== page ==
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Interior Natural Gas Conversion an Empty Pipe Dream for Now

State funded and AIDEA financed Interior Energy Project in holding pattern for hook-ups


Residents in parts of Fairbanks and North Pole will have to wait a bit longer to get hooked up to natural gas.

In 2015, more than seventy-three miles of pipe were installed in North Pole, the first of three anticipated phases of construction to expand natural gas infrastructure in a wide swath around Fairbanks, north to Fox and south to Salcha.

The construction is part of the Interior Energy Project (IEP), created by the Alaska Legislature in 2013 to bring clean, low-cost energy to communities in Alaska’s Interior. It is financed by AIDEA (Alaska Industrial Development and Export Authority) and overseen by a handful of state agencies.

That pipe will remain empty for now, as the Fairbanks North Star Borough and state of Alaska work to answer questions about the project: the source and cost of the gas, how to get it to Fairbanks, and where to store it, as well as what options homeowners will have to tap into it and possible payment options.

And while there are few answers right now, Jomo Stewart, general manager of Interior Gas Utility (IGU), says the project is proceeding on all fronts. Stewart, who was hired in April, is tasked with developing a business plan for IGU and overseeing the conversion process.

“We’re all rolling the ball forward,” Stewart says.


Date Pushed to 2018

Initially, the project was supposed to get off the ground in 2015, but higher costs and missed deadlines have pushed that date to early 2018. In June, Stewart gave the Fairbanks North Star Borough Assembly an update on the project’s progress.

“I told the assembly, ‘This is becoming realer by the day,’” Stewart says. “It became real on the local level. The distribution system to move gas to almost six thousand people is already in the ground. You would just need to put in service lines. It’s within reach of about 5,600 structures. That’s a big deal.

“The fact that we’re actively under negotiations to get that gas, that’s a big deal.

“We’re looking at the LNG [liquid natural gas] capacity to get it here, that’s a big deal and that’s under discussion,” he says. “We are trying to make sure we move as expeditiously as we can so we don’t back up anybody’s timeline.”

The delays have been frustrating for many, though.

Karl Gohlke and Eric Chase are Interior contractors who are both active members of a task force organized to look into the logistics and implementation of the project.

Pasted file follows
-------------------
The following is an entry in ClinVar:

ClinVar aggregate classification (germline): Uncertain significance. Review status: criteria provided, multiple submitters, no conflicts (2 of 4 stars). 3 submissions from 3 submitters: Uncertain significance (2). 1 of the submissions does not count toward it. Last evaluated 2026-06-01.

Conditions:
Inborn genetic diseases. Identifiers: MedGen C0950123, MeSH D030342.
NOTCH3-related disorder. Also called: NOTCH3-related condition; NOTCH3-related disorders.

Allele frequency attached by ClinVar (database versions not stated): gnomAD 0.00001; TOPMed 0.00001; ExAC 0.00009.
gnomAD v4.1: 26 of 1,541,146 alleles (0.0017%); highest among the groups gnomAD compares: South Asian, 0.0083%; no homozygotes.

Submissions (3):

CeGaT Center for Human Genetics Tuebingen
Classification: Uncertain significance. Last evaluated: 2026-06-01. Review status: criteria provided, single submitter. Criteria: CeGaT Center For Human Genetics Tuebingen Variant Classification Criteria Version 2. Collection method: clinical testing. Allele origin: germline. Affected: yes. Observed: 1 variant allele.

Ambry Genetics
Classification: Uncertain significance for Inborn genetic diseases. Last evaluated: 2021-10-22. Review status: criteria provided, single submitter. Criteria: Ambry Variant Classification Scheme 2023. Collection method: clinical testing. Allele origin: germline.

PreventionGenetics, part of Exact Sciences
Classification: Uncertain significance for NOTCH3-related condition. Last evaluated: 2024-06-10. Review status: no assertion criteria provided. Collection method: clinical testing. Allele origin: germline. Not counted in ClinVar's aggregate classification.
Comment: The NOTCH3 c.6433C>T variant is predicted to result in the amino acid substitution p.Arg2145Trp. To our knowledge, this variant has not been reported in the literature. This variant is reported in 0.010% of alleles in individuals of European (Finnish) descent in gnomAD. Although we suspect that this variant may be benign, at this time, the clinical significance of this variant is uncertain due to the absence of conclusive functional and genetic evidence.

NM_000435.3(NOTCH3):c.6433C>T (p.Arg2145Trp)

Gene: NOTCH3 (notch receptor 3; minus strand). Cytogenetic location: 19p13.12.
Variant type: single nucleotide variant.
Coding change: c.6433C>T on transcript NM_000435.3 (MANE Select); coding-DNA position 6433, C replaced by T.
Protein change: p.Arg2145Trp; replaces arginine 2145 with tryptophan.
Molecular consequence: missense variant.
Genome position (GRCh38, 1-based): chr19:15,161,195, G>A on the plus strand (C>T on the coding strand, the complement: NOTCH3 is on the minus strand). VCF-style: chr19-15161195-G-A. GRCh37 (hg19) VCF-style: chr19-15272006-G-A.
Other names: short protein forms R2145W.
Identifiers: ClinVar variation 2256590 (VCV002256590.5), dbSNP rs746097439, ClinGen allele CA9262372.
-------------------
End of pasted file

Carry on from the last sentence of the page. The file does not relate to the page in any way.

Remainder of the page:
Five-Part Puzzle

Bringing long-term natural gas supplies to the Interior is a puzzle with five distinct pieces: a contract to supply natural gas; construction of a liquefaction plant (needed for Cook Inlet gas to be shipped north); transportation options; local distribution; and homeowner conversion.

“There’s been a number of things kicked around, but no particular approach has been established,” Chase says. “For one, we’ve got to get the gas. That’s been one of the issues.”

Gohlke agrees.

“Here we sit for another two or three years,” he says. “Everybody was excited when it kicked off, and now it’s been delayed again, delayed again.”

Complicating the picture is AIDEA’s purchase of Pentex, the parent company for Fairbanks Natural Gas and a gas processing plant in Point Mackenzie, as well as two trucks used to bring the gas to Fairbanks. Fairbanks Natural Gas serves approximately one thousand customers in Fairbanks’ core, with IGU’s territory surrounding it. Stewart says officials are looking at how to integrate the utilities.

“We do have two utilities in a [community] of one hundred thousand, one under municipal control and one under state control,” Stewart says. “How do you bring them together?”

Low oil and gas prices may also complicate the project. When IEP was approved in 2013, heating oil was running about $4 per gallon. The project set a target price for 1,000 cubic feet of natural gas at $15, roughly equivalent to $2 per gallon oil. Since then, the price of oil has dropped below that level, giving many homeowners less incentive to switch to natural gas.